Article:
“Undersea Garden: A Voyage of Wonder and Imagination” opens Saturday at the Port Angeles Fine Arts Center.

“Undersea Garden: A Voyage of Wonder and Imagination” opens Saturday at the Port Angeles Fine Arts Center.

Fiber seascape to open Saturday at Port Angeles Fine Arts Center

Gallery transformed with ocean-inspired installation

PORT ANGELES — Tangled Fibers, a group of Port Townsend artists, have transformed the Esther Webster Gallery at the Port Angeles Fine Arts Center into a dramatic ocean-inspired installation that opens Saturday, said Jessical Elliott, executive director of the arts center.

“Undersea Garden: A Voyage of Wonder and Imagination” is the most ambitious project to date by the artists — Pat Herkal, Barbara Ramsey, Jean-Marie Tarascio and Cathie Wier, Elliott said.

The exhibit will be on display in the gallery and online at pafac.org through Nov. 15.

On Saturday will be a special members preview from 11 a.m. to 1 p.m., followed by public viewing hours through 5 p.m. at the gallery at 1203 E. Lauridsen Blvd. The center will continue with regular hours from 11 a.m. to 5 p.m. Thursdays through Sundays through Nov. 15.

The center will continue its adherence to strict safety procedures, including requiring masks for all visitors and limiting the number of people in the gallery at a time. Those planning a visit are encouraged to check the center’s website for the most up-to-date information about safety requirements.

The Tangled Fibers artists have been meeting regularly and working together for about four years, and have exhibited two previous collaborative projects, Flora Fauna Fiber (2017) and Kelp Forest (2019), both in Port Townsend, Elliott said in a press release.

In Undersea Garden, the main room of the gallery houses a traditional exhibition format, with individual art objects displayed on pedestals or hung on the wall, while the center’s side gallery will house an immersive seascape with kelp forests, coral formations, and all manner of sea life.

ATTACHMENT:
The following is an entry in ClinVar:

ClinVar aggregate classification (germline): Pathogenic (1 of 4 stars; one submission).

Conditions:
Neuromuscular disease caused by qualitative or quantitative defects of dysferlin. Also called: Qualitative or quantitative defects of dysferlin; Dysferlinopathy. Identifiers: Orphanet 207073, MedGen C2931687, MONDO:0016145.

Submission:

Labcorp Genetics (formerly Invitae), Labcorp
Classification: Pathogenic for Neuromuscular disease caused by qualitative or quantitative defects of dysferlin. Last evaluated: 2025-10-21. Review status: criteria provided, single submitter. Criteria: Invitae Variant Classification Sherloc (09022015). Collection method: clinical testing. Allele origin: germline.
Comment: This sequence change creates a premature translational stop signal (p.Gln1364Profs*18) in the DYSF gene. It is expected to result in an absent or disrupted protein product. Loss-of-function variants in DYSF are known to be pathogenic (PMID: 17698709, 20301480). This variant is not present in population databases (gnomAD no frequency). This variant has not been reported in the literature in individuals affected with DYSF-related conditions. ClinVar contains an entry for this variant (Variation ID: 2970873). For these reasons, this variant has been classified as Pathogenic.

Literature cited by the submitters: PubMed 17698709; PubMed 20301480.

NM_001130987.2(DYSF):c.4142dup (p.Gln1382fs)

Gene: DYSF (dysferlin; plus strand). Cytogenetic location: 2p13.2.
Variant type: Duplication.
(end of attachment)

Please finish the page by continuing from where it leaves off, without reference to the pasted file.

“Some of the creatures are painstakingly true-to-life,” writes Ramsey in an introduction to the exhibit, “while others are simply products of our ocean-fevered imaginations.”

Said Elliott: “This combination of extensive research and unfettered creativity makes for an exhibit layered with delightful surprises.”

The four artists work in related but distinct techniques.

Ramsey’s hand-dyed fabrics and quilted works render her subjects in abstract shapes and colors, while Tarascio’s airy, gravity-defying sculptures incorporate gauzy fabric and hand-made papers to suggest the weightlessness and transparency of an underwater environment, Elliott said.

Herkal’s intricate beadwork and embroidery depict the tiny, jewel-like worlds of tidepools and the intricate bodies of sea creatures, while Wier’s handwoven pieces and gathered fabrics are reminiscent of flowing water and ocean currents, Elliott continued.

In addition to the exhibit, the artists have created a book documenting the project with images and quotations. Copies will be available for purchase in the center’s gift shop, along with a selection of gift items created by each of the Tangled Fibers artists.

Most of the art in the exhibit will be available for purchase as well.

In keeping with the spirit of the exhibit, the artists have committed to donate a portion of the show’s proceeds to the Marine Science Center in Port Townsend, Elliott said.

Collaboration is an especially potent recipe for creative work, said Sarah Jane, who serves as the arts center’s gallery and program director, in the release.

“Many of the great historical art movements grew from artists working closely together: exchanging ideas and inspiration, introducing one another to new materials or techniques, and working together to solve creative problems,” Jane said.

Creative collaboration will be the topic at the center’s upcoming virtual ArtBites event, featuring three of the Tangled Fibers artists, on Sept. 25. Tickets to this casual event, which will be hosted on Zoom, are $10 and are available for purchase on the center’s website.

The full exhibition will be available online for viewing or purchase, ensuring access for people who are isolating at home or unable to travel. Online visitors will find photos of each artwork, written statements from the participating artists, and a video tour through the gallery.

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